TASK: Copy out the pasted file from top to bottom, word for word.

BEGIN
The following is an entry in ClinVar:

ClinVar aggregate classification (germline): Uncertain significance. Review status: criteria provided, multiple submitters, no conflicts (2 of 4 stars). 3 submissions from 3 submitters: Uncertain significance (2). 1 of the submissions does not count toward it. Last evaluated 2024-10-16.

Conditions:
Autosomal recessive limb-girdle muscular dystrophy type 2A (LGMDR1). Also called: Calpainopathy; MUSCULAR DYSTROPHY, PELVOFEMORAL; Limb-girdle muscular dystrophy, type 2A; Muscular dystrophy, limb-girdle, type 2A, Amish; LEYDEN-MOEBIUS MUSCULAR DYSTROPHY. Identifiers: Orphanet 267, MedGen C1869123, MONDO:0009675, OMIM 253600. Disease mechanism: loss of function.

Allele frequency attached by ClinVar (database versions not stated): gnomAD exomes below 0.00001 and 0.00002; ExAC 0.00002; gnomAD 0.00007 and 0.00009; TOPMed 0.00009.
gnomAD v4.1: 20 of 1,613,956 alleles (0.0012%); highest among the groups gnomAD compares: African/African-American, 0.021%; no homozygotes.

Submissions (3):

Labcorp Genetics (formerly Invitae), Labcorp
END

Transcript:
The following is an entry in ClinVar:

ClinVar aggregate classification (germline): Uncertain significance. Review status: criteria provided, multiple submitters, no conflicts (2 of 4 stars). 3 submissions from 3 submitters: Uncertain significance (2). 1 of the submissions does not count toward it. Last evaluated 2024-10-16.

Conditions:
Autosomal recessive limb-girdle muscular dystrophy type 2A (LGMDR1). Also called: Calpainopathy; MUSCULAR DYSTROPHY, PELVOFEMORAL; Limb-girdle muscular dystrophy, type 2A; Muscular dystrophy, limb-girdle, type 2A, Amish; LEYDEN-MOEBIUS MUSCULAR DYSTROPHY. Identifiers: Orphanet 267, MedGen C1869123, MONDO:0009675, OMIM 253600. Disease mechanism: loss of function.

Allele frequency attached by ClinVar (database versions not stated): gnomAD exomes below 0.00001 and 0.00002; ExAC 0.00002; gnomAD 0.00007 and 0.00009; TOPMed 0.00009.
gnomAD v4.1: 20 of 1,613,956 alleles (0.0012%); highest among the groups gnomAD compares: African/African-American, 0.021%; no homozygotes.

Submissions (3):

Labcorp Genetics (formerly Invitae), Labcorp